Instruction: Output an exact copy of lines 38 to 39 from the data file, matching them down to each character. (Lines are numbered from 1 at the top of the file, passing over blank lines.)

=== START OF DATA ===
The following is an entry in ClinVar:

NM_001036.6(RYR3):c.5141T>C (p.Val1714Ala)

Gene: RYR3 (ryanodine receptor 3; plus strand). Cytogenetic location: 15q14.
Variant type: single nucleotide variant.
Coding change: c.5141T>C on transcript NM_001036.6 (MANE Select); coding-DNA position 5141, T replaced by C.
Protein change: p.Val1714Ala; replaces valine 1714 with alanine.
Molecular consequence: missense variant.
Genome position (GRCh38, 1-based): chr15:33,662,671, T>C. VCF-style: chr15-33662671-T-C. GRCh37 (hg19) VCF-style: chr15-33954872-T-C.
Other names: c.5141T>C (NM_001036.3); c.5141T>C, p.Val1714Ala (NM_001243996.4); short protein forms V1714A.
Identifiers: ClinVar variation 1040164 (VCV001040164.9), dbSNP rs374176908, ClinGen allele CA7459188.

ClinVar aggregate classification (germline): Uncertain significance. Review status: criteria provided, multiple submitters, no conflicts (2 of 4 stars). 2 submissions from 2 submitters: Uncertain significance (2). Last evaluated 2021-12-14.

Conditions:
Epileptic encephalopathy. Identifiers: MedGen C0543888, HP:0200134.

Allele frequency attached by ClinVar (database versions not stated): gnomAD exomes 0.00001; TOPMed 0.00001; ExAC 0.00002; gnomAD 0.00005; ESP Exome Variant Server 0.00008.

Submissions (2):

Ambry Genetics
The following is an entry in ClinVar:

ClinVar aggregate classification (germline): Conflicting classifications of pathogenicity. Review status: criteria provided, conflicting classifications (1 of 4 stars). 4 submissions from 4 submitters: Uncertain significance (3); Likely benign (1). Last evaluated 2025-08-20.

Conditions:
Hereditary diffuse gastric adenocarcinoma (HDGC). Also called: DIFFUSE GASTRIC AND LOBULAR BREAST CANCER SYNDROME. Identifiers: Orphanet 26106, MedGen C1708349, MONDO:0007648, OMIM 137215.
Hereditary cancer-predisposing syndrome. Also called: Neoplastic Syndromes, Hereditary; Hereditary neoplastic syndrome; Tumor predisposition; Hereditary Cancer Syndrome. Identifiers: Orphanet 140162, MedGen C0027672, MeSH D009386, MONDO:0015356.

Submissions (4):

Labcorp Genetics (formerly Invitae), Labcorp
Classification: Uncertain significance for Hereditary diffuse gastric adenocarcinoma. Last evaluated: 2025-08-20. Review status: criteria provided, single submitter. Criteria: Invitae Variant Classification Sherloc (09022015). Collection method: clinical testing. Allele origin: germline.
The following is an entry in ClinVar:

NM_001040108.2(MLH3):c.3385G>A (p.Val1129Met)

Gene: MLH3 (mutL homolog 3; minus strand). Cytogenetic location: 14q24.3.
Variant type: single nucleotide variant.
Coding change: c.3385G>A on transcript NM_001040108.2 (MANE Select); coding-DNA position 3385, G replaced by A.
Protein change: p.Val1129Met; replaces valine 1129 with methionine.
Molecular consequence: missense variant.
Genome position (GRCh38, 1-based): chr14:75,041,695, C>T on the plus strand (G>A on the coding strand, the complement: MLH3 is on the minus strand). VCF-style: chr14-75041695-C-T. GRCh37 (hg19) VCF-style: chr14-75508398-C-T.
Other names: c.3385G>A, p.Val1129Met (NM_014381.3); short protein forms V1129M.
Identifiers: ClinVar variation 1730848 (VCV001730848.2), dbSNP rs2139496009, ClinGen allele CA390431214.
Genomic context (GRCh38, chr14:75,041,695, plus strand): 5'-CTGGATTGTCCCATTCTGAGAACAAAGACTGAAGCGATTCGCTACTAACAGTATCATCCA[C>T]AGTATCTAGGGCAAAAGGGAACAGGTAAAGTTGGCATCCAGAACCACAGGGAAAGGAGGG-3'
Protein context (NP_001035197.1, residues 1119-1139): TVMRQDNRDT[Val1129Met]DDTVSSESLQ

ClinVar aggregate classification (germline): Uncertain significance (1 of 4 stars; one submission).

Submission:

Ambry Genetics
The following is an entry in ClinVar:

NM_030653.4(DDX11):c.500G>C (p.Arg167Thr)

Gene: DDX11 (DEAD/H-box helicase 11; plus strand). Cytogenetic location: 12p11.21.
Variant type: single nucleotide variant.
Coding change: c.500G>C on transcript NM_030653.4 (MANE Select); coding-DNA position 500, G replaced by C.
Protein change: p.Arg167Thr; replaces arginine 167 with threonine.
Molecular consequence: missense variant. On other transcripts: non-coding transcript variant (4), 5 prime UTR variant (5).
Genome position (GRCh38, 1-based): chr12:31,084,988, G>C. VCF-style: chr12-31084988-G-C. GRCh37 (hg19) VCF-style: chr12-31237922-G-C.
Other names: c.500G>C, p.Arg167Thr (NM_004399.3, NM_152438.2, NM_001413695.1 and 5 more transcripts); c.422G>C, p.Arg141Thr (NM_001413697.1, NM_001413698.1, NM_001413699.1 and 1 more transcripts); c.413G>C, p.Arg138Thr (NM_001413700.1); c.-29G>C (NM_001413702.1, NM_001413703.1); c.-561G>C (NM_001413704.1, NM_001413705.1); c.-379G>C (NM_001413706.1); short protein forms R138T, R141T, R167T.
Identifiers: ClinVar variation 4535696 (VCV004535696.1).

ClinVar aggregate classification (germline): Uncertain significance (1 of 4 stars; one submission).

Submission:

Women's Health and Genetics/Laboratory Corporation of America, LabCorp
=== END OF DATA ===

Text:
Submission:

Ambry Genetics